You could – I’m just saying could – go to the ER with a mild complaint like stomach pain or shortness of breath. (in my defense, I really did think the cancer had already spread to my stomach). By the next morning, you will have a new surgeon or oncologist.

Also, all those stomach ultrasounds and MRI tests that take outpatients 3 weeks and a bribe under the table to schedule? Two days max if you’re impatient.

Not that the ER is a great place to spend a Saturday night. There is coughing and crying and most people are probably like me and wondering if it was worth getting out of bed for. The EMTs have dropped off a woman in a purple sundress and one sock and I’m worried about her safety in the wheelchair.

But something about the words “metastatic bone cancer” gets you into triage and an exam room really fast.

My Iowa friends arrive and spend a thrilling night in the ER with me (not the first time we’ve spent our weekend this way, oddly enough).

Eventually, I am checked into a room. The rest of the process is a bit hazy because I still haven’t had any carbs and Dad has managed to follow the diet’s every little clause, like making sure my drip doesn’t have glucose.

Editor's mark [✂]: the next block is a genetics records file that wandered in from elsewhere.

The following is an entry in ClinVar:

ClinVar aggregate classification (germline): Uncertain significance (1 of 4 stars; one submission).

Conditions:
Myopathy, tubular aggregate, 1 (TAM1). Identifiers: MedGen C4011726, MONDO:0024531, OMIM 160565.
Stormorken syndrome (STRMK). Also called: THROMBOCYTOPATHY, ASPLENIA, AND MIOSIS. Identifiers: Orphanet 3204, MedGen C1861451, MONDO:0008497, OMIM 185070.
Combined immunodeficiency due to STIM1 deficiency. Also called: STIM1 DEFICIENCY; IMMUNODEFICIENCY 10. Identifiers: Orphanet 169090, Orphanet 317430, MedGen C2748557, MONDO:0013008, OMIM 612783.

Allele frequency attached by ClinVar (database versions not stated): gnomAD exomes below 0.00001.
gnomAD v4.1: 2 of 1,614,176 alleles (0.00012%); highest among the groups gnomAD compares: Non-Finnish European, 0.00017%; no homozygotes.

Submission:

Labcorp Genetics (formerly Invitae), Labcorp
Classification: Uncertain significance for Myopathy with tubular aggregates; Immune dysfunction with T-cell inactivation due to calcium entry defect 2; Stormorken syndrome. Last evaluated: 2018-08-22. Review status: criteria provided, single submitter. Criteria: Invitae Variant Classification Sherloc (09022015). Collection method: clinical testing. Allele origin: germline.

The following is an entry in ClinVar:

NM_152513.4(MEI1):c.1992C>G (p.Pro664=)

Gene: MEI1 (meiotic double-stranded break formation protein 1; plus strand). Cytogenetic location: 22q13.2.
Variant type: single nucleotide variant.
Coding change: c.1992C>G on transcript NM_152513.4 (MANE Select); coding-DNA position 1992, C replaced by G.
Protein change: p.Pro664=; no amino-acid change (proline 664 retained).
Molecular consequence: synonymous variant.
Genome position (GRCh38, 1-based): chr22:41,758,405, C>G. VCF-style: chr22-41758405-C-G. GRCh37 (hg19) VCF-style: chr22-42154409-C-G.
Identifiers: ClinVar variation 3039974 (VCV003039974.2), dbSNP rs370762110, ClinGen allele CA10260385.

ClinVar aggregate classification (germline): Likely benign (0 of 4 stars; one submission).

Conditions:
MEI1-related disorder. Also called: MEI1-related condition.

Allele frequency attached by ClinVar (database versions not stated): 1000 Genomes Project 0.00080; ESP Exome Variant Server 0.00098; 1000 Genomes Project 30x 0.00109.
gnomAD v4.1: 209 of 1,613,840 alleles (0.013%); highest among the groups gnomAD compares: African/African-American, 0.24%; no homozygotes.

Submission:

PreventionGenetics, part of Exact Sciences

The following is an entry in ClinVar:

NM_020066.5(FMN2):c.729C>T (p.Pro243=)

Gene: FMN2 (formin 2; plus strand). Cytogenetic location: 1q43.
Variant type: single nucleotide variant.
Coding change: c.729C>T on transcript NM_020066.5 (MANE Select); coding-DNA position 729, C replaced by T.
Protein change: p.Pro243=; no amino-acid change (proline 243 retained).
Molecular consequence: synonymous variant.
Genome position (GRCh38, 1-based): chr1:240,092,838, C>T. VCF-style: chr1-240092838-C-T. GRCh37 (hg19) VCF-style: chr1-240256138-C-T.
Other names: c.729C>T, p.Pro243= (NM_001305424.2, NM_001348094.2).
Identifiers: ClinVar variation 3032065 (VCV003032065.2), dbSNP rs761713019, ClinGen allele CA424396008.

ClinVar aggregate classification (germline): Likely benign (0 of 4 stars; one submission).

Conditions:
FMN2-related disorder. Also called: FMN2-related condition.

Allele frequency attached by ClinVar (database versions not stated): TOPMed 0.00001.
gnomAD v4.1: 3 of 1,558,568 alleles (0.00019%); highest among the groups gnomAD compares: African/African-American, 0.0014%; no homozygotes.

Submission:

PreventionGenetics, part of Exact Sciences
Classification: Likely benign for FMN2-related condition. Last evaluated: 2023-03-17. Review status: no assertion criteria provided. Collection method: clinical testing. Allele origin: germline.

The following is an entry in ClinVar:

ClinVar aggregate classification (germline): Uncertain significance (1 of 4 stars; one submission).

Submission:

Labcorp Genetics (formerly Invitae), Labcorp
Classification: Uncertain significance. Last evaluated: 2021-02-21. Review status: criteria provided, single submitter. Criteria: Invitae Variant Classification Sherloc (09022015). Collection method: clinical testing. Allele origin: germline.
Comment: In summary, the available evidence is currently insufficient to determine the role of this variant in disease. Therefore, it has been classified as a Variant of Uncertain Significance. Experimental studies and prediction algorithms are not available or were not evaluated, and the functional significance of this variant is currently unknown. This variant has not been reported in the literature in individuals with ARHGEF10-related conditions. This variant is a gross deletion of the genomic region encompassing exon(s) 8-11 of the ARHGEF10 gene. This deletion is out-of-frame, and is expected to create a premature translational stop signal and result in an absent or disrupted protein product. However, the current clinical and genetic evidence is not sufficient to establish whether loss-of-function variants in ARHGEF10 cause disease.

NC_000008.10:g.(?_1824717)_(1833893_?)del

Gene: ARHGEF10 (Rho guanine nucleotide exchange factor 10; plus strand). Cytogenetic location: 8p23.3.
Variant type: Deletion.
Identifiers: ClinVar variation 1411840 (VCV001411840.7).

I consider sending an SOS to my sugar dealer.

Every now and then I fall apart

It is 4 a.m. and my body is trying to figure out how to make everyone’s night more interesting. So it starts to bleed.

At first I think this is a cold and I am rubbing cold snot away from my upper lip, when I see that the sheets and blanket have a beautiful floral pattern they did not have at bedtime.

I page the nurse and can only mange to say “I think I need…help…”

Nurse Awesomesauce comes in and confirms that I’m not imagining myself in the middle of a Stephen King novel where the main character wakes up covered in blood, unsure if it is their own or someone else’s.